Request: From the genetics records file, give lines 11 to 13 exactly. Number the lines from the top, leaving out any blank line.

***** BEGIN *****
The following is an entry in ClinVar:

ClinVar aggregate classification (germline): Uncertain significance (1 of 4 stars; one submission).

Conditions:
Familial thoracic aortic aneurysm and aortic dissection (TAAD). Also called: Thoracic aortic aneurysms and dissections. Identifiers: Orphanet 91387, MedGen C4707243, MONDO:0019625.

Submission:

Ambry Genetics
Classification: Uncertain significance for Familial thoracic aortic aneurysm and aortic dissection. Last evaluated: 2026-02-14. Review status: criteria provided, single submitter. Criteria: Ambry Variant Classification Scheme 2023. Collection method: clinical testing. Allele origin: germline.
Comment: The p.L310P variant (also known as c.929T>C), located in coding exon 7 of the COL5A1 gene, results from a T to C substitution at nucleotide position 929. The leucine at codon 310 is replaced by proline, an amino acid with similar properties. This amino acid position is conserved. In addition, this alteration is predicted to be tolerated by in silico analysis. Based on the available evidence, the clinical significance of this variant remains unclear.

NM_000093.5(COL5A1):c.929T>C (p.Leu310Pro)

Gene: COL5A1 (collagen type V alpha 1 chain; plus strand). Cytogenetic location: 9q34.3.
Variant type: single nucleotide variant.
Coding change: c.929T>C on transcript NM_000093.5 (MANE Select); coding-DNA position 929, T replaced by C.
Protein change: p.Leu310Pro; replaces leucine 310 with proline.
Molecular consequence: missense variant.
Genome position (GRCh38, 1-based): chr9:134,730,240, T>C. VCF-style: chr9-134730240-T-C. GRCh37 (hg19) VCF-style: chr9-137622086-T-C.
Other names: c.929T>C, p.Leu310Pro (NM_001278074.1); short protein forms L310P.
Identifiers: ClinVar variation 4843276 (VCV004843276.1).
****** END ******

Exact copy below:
Variant type: single nucleotide variant.
Coding change: c.929T>C on transcript NM_000093.5 (MANE Select); coding-DNA position 929, T replaced by C.
Protein change: p.Leu310Pro; replaces leucine 310 with proline.